Monday, November 10, 2014

reverse key index: the remedy is worse than the symptoms

In general, reverse key index mitigates data block contention (buffer busy waits) when inserting monotonically increasing key into right-most index by multiple concurrent sessions. The disadvantage is its inability to support range scan.

Based on AWR report, this Blog will try to list the main checking points when using reverse key index, and shows how to find the acceptable trade-off between benefits and drawbacks. The whole discussion stems from author's experience in single instance DB (non-RAC).

1.Top 5 Timed Foreground Events

When some events like:
 enq: TX - index contention
 buffer busy waits
 read by other session

appear in Top Events, reverse key index is hastily resorted.

However "db file sequential read" should be checked after experimenting reverse key index since all the original inserts of right-most single index block are now spread over many blocks. One should try to balance the fast logical buffer activity against slow physical disk access.

2. Time Model Statistics

Since more blocks are involved with reverse key index, DBWR is more active, and therefore:
 background elapsed time
 background cpu time

are augmented.

Higher "db file parallel write" and "DBWR checkpoint buffers written" can also be observed,

3. SQL ordered by Gets

The insert statement generates a lower "Buffer Gets" in case of reverse key index.

4. SQL ordered by Reads

Reverse key index incurs a higher "Physical Reads" for the insert statement, almost 1 "Reads per Exec" since each insert touches a single different block.

Moreover, the queries using the index also cause higher "Physical Reads" due to the wide spreading of conceptually adjacent indexes, but physically isolated.

5. Segment Statistics

The absolute figures of buffer contentions and physical activities can be extracted by looking:
 Segments by Logical Reads
 Segments by Row Lock Waits
 Segments by Buffer Busy Waits

 Segments by Physical Reads
 Segments by Physical Writes

Based on them, a quick magnitude comparison of IO and Memory associated with system statistics can give an approximate assessment of reverse key index.


D-1. Expert Oracle Database Architecture said:

 One way to improve the performance of the PL/SQL implementation with a regular index would be to introduce a small wait. That would reduce the contention on the right-hand side of the index and increase overall performance (Page 439)

 reverse key index (designed for Oracle RAC) (Page 491)

Usually, sequence insert in OLTP system is inherently operated with a slight delay due to the interactive nature of OLTP, whereas Batch processing can be impeded by heavy buffer contention of index blocks.

D-2Introduction To Reverse Key Indexes: Part III (A Space Oddity) and
        Oracle B-Tree Index Internals:Rebuilding The Truth wrote:

If the "right-most" block is filled by the maximum current value in the index, Oracle performs 90-10 block splits meaning that full index blocks are left behind in the index structure.

I prefer to call them 99-1 block splits as 90-10 is misleading.

Generally reverse key index tends to use 50-50 Split, which costs more block creates and touches.
In principle, it shifts single block buffer contention to multiple accesses of separate blocks.

D-3. Oracle MOS has a cautious Doc:
        Using Reverse Key Indexes For Oracle (Doc ID 1352477.1)

 However, it must be noted that : Now the entire index had better be in the buffer cache whereas before - only the hot right hand side needed to be in the cache for efficient inserts. If the index cannot fit into the cache we might well have turned a buffer busy wait into a physical IO wait which could be even worse (the remedy is worse than the symptoms).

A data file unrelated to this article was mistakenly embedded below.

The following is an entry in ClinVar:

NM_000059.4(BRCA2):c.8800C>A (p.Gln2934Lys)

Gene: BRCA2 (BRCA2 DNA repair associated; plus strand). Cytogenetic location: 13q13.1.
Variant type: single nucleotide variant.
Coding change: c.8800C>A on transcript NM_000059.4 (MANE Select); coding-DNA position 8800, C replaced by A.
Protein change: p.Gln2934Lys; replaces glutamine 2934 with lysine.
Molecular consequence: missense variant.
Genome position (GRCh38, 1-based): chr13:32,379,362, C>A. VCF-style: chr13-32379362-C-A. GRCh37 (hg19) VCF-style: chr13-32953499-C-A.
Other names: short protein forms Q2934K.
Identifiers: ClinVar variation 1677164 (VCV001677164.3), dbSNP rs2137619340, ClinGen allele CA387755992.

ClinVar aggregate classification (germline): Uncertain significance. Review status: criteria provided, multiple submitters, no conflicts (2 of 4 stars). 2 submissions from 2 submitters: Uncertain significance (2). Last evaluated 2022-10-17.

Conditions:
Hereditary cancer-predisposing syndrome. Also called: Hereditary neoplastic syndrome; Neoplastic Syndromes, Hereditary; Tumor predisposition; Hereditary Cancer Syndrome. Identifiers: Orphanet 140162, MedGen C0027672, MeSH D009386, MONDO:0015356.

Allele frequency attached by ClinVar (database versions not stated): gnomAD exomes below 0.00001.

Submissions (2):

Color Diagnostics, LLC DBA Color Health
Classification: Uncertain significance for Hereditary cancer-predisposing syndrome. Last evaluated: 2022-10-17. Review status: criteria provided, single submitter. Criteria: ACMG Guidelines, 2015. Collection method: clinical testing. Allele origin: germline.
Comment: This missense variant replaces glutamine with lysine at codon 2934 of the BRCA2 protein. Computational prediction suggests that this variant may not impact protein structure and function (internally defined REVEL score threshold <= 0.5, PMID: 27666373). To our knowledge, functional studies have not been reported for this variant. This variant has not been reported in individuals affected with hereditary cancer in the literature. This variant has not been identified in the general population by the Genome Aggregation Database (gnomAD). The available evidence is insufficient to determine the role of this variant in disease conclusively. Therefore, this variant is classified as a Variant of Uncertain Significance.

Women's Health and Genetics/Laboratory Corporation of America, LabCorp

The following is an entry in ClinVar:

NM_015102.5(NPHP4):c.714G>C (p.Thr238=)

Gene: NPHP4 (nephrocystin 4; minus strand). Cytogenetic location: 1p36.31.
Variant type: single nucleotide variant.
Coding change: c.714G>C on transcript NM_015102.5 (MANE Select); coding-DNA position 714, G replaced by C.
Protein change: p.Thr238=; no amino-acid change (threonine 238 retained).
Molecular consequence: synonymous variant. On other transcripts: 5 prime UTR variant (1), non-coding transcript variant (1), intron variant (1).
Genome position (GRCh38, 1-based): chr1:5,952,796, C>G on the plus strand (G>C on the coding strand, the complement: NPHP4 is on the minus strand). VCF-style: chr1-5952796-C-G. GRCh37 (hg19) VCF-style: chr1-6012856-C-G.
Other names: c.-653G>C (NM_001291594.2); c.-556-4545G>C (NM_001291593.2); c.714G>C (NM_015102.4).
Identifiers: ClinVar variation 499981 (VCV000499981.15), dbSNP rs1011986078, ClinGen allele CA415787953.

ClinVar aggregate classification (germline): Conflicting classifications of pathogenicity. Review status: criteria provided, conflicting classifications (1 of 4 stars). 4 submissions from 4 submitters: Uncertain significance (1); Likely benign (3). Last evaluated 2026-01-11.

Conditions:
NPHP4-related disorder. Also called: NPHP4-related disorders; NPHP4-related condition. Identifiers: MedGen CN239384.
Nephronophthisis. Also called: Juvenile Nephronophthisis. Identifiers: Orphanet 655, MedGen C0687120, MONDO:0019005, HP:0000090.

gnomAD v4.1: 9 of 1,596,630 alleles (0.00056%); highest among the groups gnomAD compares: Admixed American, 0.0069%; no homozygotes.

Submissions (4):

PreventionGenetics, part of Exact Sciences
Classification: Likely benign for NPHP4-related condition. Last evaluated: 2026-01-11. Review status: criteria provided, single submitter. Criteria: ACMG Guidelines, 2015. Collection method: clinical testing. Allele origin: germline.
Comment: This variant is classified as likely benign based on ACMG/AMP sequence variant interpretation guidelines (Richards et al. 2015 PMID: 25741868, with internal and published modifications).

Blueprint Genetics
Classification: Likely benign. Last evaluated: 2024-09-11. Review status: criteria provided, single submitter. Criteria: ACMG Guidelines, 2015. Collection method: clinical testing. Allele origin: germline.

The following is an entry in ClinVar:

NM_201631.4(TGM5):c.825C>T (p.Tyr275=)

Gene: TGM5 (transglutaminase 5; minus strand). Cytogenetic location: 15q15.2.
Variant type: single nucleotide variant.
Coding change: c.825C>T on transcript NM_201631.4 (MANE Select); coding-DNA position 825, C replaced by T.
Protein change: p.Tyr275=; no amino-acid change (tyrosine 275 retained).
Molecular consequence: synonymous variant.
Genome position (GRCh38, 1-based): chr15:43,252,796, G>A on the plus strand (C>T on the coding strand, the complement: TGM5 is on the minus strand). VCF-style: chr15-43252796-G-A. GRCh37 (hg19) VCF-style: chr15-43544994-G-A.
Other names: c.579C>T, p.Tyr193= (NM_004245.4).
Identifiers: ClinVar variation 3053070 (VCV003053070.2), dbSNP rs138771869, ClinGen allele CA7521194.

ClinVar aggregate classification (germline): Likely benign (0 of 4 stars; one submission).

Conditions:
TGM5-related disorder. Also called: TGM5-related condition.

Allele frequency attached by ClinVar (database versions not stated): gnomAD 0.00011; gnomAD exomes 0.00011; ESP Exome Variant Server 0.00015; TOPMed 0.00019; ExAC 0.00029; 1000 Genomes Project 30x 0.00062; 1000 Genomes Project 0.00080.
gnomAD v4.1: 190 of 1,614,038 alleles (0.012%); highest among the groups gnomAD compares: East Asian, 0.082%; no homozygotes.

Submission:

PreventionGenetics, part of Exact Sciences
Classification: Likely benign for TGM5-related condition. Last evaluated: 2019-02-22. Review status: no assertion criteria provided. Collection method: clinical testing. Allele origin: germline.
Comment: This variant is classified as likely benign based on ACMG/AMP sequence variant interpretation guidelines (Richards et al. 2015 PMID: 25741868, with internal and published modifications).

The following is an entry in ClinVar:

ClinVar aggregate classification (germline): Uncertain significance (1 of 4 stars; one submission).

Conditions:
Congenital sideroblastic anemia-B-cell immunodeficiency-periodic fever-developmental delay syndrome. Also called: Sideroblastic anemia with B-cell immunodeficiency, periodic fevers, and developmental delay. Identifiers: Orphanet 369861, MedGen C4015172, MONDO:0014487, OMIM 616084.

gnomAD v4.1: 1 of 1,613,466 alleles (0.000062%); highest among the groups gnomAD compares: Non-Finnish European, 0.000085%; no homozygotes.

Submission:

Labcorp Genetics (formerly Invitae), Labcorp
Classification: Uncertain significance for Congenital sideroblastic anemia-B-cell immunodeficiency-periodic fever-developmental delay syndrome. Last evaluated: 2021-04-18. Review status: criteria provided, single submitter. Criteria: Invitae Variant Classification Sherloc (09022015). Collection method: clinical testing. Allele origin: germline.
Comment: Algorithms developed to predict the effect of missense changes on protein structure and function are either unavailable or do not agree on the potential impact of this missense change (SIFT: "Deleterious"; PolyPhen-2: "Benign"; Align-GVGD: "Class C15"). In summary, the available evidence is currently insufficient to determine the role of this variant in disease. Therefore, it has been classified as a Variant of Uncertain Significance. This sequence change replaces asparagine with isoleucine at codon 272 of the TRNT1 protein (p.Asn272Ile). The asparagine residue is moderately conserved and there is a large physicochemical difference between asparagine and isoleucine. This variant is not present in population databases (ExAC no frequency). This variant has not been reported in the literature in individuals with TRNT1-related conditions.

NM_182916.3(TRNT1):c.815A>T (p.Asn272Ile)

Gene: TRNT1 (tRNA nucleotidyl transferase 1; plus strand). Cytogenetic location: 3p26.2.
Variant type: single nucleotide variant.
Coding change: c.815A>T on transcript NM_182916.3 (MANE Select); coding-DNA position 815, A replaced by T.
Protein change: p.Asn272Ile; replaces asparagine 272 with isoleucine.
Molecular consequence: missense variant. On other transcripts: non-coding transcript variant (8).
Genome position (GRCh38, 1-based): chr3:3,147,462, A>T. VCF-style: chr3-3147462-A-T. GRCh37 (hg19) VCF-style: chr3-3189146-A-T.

The reminiscent last remark is voted as the title of this Blog.

D-4. Oracle MOS Doc:
 Troubleshooting 'enq: TX - index contention' Waits in a RAC Environment. (Doc ID 873243.1)
explains "enq: TX - index contention":

 The reason for this is the index block splits while inserting a new row into the index. The transactions will have to wait for TX lock in mode 4, until the session that is doing the block splits completes the operations.

and suggests to look Instance Activity Stats:  
  root node splits
 branch node splits
 leaf node splits
 leaf node 90-10 splits

In a DB, reverse key index can be found by:
 select * from dba_indexes where index_type = 'NORMAL/REV';

Thursday, November 6, 2014

Low High Water Mark, High High Water Mark, and Parallel Query

Recently we saw a 4 hours running parallel SELECT:

 select /*+  parallel(t,2) parallel_index(t,2) dbms_stats cursor_sharing_exact
   use_weak_name_resl dynamic_sampling(0) no_monitoring no_substrb_pad 
   */count(*), count("ID"), count(distinct "ID"),
   sum(sys_op_opnsize("ID")), substrb(dump(min("ID"),16,0,32),1,120),
 from "X"."TABLE_1" sample (  5.0000000000)  t;

which is generated when executing:
 dbms_stats.gather_table_stats('X', 'TABLE_1', estimate_percent=>5, degree=>2);
on both Oracle and

The table is about 160GB and contains 20m blocks (8K per block) in ASSM LMT Managed Tablespaces, all the columns are number or varchar2.

AWR report shows the SELECT statement statistics:
   Buffer Gets          14,805,983,166
 Physical Reads           40,474,817
 UnOptimized Read Reqs     1,881,624

TABLE_1 Segment Statistics:
 Segments by Logical Reads        16,312,997,632
 Segments by Physical Reads           38,580,663
 Segments by Direct Physical Reads    38,557,265
 Segments by Table Scans                 263,660
 Segments by Buffer Busy Waits            53,492

At first, one surprising big "Table Scans" indicates certainly abnormal behavior.

Huge number of "Buffer Gets" and double "Physical Reads" also explain the slow running.